Thursday, March 2, 2017

Little Fish

It’s been just over two months since we moved to Denver, and I’m starting to settle in. I’m confident I won’t get lost driving to work in the morning (although if it’s snowing, I might still cry when I get there). I have a favorite running route and bike route. I know the times that the rec center pool is available for lap swimming. I even have new friends to do some of this stuff with! Although a comfort zone is developing, I’m still learning something new every day. The benefit is that when everything is new and different, it becomes easier to do things that scare you.

In San Antonio, I had great excuses for not swimming Masters. It costs extra to join. The gym that has a Masters program isn’t close to where I live. The times don’t work with my schedule. But mostly, I’m scared that it will be too hard. When we joined the local rec center here, I was excited and nervous to see that they have a Masters program. I talked with my coach and she encouraged me to go. Guess what – I loved it! During that first session on a Saturday morning, as my arms turned to noodles, I watched in awe as the guys in the fast lane raced by. Maybe I can be in that lane one day…

Every Thursday morning's "chance at greatness" happens here. 
A couple of months later, I’m hooked. I have Masters on the schedule once a week, and I look forward to it like nothing else. The competition and camaraderie in the pool are making me a better swimmer. The on-deck coaching is invaluable. For these reasons, I’m happy to be up before 5 on Thursday mornings to get in the pool.

Trent is eager to find every bike route in the Denver Metro area, and the best way to do that has been to join a cycling club! We are now proud, card-carrying members of the Rocky Mountain Cycling Club, a group of roadies who love to ride for hours up mountains. Each time I’ve ridden with them, I’m the weakest one in the group. But each time we ride, I feel myself getting stronger, and maybe they get ahead of me a little less each time. I have to work hard to keep up. My desire to stay with the group on weekend rides leads me to work just that much harder on trainer rides during the week. Pushing myself during those long weekend rides to try not to get dropped is helping me build mental toughness that I know will pay dividends on race day.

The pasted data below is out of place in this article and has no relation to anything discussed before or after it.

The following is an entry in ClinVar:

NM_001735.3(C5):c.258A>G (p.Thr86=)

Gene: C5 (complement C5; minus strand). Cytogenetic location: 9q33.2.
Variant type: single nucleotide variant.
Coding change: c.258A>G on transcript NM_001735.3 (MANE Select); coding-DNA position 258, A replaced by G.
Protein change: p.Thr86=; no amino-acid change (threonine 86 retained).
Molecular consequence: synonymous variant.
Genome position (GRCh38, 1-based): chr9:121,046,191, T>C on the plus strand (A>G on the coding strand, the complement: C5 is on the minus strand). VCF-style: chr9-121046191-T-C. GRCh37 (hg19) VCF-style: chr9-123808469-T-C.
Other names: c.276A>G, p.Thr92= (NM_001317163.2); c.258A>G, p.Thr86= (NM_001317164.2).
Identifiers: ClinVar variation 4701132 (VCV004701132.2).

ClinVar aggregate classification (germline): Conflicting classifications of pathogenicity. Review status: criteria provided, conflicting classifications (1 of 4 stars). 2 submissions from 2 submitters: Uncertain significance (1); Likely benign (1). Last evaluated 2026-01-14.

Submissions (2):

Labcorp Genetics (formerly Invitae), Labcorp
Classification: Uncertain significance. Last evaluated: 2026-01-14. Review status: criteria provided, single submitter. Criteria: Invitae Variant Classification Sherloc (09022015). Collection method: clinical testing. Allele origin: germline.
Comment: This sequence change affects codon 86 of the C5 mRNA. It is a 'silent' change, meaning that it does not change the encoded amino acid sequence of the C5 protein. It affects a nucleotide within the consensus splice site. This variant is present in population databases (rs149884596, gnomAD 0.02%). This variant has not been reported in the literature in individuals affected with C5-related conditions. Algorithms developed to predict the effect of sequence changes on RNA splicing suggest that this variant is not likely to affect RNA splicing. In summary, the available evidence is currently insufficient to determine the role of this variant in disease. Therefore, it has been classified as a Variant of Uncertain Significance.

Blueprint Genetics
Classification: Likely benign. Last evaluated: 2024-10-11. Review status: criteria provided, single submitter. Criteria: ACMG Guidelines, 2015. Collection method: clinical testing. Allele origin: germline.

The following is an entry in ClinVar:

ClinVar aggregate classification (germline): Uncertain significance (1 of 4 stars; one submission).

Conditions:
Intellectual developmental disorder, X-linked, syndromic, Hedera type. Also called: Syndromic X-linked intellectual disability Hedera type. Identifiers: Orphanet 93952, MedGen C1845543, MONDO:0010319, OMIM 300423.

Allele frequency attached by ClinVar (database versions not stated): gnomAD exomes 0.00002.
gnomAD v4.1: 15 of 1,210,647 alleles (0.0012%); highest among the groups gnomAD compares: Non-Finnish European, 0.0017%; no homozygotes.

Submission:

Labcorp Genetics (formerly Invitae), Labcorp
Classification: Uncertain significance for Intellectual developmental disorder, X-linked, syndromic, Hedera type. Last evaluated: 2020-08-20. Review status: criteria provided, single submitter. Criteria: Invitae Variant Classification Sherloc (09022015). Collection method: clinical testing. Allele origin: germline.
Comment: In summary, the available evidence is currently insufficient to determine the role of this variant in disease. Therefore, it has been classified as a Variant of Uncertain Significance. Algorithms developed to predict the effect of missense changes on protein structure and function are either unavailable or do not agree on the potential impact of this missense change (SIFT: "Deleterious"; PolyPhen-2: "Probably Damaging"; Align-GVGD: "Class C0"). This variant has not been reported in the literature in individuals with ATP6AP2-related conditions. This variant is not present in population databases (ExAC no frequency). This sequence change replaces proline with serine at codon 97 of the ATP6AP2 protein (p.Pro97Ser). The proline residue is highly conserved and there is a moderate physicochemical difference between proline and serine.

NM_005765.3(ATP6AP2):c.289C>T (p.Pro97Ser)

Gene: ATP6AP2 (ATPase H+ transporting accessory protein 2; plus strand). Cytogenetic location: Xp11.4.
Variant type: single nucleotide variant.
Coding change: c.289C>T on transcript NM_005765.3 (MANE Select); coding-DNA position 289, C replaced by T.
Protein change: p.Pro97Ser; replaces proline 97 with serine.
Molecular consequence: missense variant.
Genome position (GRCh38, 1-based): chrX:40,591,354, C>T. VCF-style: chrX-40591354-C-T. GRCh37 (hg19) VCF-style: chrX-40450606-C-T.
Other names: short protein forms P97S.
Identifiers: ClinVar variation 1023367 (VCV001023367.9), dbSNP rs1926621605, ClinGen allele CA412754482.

Our first ride with the RMCC.
Same story with running – on the one group run that Trent and I did, I was the last one to finish. But it was a great experience, and I'll be back again for the next one if they'll have me. Every time we run trails I face the fears of tripping, falling, walking, giving up. All of this is making me stronger.

This new experience has had its challenges. Of course there's the altitude: it's been a learning experience finding a new normal at 5280 feet. My heart rate is coming around, but sometimes when my legs just feel dead, I still can't tell if it's because of the altitude, because I'm tired, or because I didn't fuel right. It's frustrating. Nutrition and hydration have been a problem too - in cold weather, it's easy to put off drinking water. I keep choosing not to eat because it's hard to get to food in your pocket with thick gloves on. Then it's too late and you've dug yourself into a hole and ruined the ride or run. I'm learning every day.

Last weekend's group run - we'll definitely be back.
Although it can be discouraging to feel like I’m back at square one, to be in a place where everyone is better than me, it’s also a total recharge to be the Little Fish in a Big Sea. Remember what it was like when you were just getting started, to think, I just did that! I can do that! What else can I do? It’s motivating to feel like a newbie, to feel like the possibilities are endless.

This move was the shot in the arm that I needed when I was feeling a little bit stuck. If you’re like me, and you need an excuse to break the cycle of excuses, you don’t even have to move away from home. Just take a step or two outside of your comfort zone. Try swimming Masters. Ride with someone who’s faster than you. Run with a group that you don’t usually run with. Be the Little Fish. I promise it’s worth it.